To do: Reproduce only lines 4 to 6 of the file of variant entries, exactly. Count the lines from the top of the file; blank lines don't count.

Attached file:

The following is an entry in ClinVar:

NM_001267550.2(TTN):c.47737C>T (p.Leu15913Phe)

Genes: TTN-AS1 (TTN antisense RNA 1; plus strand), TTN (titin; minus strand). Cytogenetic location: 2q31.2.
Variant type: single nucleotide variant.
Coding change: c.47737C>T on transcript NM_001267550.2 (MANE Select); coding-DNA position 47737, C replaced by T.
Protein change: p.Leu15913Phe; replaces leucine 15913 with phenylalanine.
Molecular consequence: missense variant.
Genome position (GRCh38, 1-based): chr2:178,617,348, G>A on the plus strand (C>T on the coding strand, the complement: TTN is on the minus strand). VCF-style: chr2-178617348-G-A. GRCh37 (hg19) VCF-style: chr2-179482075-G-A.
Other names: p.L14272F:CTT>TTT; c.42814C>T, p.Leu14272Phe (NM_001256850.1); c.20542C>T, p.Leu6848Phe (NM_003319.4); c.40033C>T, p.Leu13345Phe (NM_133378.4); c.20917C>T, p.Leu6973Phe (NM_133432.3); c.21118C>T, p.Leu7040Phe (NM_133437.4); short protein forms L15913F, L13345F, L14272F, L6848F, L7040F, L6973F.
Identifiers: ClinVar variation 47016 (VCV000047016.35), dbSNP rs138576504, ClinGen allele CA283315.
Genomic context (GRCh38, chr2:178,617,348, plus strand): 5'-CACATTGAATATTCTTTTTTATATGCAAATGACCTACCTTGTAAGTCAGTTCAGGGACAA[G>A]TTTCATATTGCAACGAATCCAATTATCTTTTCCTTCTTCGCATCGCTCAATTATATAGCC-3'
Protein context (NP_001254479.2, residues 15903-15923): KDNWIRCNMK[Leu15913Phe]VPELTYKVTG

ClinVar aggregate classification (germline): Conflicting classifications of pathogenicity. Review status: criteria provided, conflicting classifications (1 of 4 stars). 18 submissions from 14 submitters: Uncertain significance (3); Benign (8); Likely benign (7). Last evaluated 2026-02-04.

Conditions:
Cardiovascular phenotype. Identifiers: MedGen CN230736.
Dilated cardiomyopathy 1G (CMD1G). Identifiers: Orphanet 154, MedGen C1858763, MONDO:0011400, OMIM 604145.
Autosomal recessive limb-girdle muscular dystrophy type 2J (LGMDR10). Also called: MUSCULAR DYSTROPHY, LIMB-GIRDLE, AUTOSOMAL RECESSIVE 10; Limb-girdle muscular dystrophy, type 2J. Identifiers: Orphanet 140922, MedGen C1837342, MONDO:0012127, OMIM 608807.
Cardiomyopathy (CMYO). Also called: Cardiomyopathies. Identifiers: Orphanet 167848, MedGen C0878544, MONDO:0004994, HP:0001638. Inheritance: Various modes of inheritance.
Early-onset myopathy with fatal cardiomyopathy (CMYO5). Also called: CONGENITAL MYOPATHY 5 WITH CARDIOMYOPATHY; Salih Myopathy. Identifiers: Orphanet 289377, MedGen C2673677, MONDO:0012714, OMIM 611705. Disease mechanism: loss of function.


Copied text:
Variant type: single nucleotide variant.
Coding change: c.47737C>T on transcript NM_001267550.2 (MANE Select); coding-DNA position 47737, C replaced by T.
Protein change: p.Leu15913Phe; replaces leucine 15913 with phenylalanine.